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Reviewed by:
  • The Clay Cart
  • Eleanor Owicki
The Clay Cart. By Śūdraka. Directed by Bill Rauch. Oregon Shakespeare Festival, Angus Bowmer Theatre, Ashland. 15 August 2008.

When Bill Rauch, a founding member of the Cornerstone Theatre Company, took over the artistic directorship of the Oregon Shakespeare Festival in 2007, he instituted (not surprisingly) several changes in order to strengthen the festival’s connection with local communities. For many seasons, evening performances had been preceded by free Green Shows performed by a company of dancers and musicians on the open space near the theatres. Rauch reinvented this tradition for the 2008 season by inviting many groups from surrounding communities to perform, thus creating a diverse showcase of artists working in many forms. When I attended the festival, I saw a vaudeville-inspired performance as well as an improv group.

This emphasis on community was also central to Rauch’s production of The Clay Cart, the Sanskrit classic thought to have been written between the second and fifth centuries by the monarch Śūdraka. Although the plot revolves around a love affair between the noble but poor Chārudatta (Christofer Jean) and the beautiful courtesan Vasantasenā (Miram Laube), these two characters do not exist in isolation. They prove their goodness by the generosity they show to the play’s many secondary characters, including a poor worker, a thief, and a gambler. Through this large ensemble, the spatial arrangement and design elements, and his choices with both actors and text, Rauch stressed the play’s themes of compassion, community, and shared responsibility.

The production began with a benediction: cast members entered individually, touched the ground in a moment of silent reverence, and stepped onto the circular platform that filled most of the stage. They then invoked the protection of several Hindu gods for themselves and the audience. The houselights remained up for this moment, and the customary sound cue asking the audience to silence their cell phones was held until it was over. By separating the benediction from the play’s action, Rauch encouraged the audience to view it as a moment of sincere well-wishing, thus establishing a tone of compassion that would continue throughout the performance.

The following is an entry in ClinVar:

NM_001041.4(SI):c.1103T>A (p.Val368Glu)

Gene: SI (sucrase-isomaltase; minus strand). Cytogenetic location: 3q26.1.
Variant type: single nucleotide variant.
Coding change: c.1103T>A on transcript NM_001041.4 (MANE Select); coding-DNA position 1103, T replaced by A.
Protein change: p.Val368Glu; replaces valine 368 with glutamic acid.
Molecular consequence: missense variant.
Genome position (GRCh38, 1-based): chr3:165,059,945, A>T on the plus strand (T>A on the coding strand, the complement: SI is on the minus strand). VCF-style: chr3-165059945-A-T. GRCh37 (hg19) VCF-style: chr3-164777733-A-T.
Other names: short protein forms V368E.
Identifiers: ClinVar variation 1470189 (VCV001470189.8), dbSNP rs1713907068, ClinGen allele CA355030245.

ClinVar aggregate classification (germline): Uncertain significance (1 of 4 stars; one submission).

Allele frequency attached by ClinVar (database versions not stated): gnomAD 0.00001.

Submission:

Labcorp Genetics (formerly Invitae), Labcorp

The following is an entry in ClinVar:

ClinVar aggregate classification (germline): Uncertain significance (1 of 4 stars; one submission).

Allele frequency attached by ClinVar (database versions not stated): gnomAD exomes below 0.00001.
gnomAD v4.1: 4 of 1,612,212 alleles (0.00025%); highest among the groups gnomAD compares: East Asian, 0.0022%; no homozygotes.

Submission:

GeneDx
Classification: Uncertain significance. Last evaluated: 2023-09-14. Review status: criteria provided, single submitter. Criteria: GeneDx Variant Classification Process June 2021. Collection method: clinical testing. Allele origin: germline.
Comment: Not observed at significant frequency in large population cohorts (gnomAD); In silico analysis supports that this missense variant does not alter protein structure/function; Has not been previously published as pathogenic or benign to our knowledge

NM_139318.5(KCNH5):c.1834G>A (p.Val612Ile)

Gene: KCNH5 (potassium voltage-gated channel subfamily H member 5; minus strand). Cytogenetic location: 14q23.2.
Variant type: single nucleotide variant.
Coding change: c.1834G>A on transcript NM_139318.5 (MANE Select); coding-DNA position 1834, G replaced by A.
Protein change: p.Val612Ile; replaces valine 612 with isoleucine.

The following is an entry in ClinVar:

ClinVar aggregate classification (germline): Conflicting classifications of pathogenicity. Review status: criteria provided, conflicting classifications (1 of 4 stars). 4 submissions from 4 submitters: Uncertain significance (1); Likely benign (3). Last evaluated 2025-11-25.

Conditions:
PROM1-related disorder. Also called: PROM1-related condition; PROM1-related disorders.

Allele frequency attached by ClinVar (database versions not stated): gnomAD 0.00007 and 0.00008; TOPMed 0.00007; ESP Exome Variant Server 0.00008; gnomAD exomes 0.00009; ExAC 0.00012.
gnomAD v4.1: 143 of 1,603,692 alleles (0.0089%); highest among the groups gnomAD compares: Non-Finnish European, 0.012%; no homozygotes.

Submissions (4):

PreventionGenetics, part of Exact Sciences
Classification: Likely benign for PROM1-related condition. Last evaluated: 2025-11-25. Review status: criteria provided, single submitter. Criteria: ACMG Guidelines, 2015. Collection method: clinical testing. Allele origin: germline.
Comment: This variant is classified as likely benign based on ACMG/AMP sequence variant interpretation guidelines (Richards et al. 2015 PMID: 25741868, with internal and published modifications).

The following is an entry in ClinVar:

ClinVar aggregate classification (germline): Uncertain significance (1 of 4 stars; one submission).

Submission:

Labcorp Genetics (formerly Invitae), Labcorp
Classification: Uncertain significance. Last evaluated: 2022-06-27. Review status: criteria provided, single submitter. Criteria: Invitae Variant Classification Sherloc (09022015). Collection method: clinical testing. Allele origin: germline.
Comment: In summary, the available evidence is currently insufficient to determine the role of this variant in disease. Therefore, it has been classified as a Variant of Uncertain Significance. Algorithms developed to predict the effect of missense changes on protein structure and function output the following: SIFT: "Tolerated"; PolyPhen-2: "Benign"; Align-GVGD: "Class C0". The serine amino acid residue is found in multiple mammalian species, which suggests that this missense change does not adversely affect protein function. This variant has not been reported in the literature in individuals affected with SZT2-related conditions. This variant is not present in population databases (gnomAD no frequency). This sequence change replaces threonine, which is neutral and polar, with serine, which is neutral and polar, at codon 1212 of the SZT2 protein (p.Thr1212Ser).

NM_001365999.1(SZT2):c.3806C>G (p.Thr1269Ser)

Next, ensemble members not required for the first scene arranged themselves casually on pillows around the back of the platform to watch the play. Although they remained focused on the action, they also were relaxed, laughing and quietly commenting to one another. Because of the set design and the architecture of the theatre, these “spectactors” and the audience together created a complete circle around the central platform. Similarly, the many ornate lamps hanging over both the stage and the auditorium blurred the distinction between the spectators’ and the performers’ space. These design choices, as well as several moments when characters directed comments to specific audience members, encouraged us to consider ourselves as part of the community the actors had created onstage.

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Christofer Jean (Chārudatta) and Miriam A. Laube (Vasantasenā) in The Clay Cart. Photo: David Cooper.

Śūdraka’s play is fairly ambivalent about India’s caste system. Several times, individual characters make comments that question the importance of birth in determining a person’s inherent moral value. In the second act, Chārudatta is accused of murdering Vasantasenā (in reality, the king’s wicked brother-in-law Samsthānaka strangled her and left her for dead). At Chārudatta’s trial, the judge dismisses Samsthānaka’s attempts to bully him, asking: “[W]hy boast of family? It is character that counts here” (52). Although the play admits that the caste [End Page 120] system may not work in individual cases, Śūdraka does not ask for it to be dismantled. The untouchable executioners who show Chārudatta kindness are rewarded by becoming leaders of their caste, not by being freed from its stigma.

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Tyrone Wilson (Libertine), Miriam A. Laube (Vasantasenā), and Eileen DeSandre (Madanikā) in The Clay Cart. Photo: David Cooper.

Rauch’s use of the ensemble helped to offer a more complete critique of this system. During the benediction, before the action of the play began and characters were introduced...


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pp. 120-122
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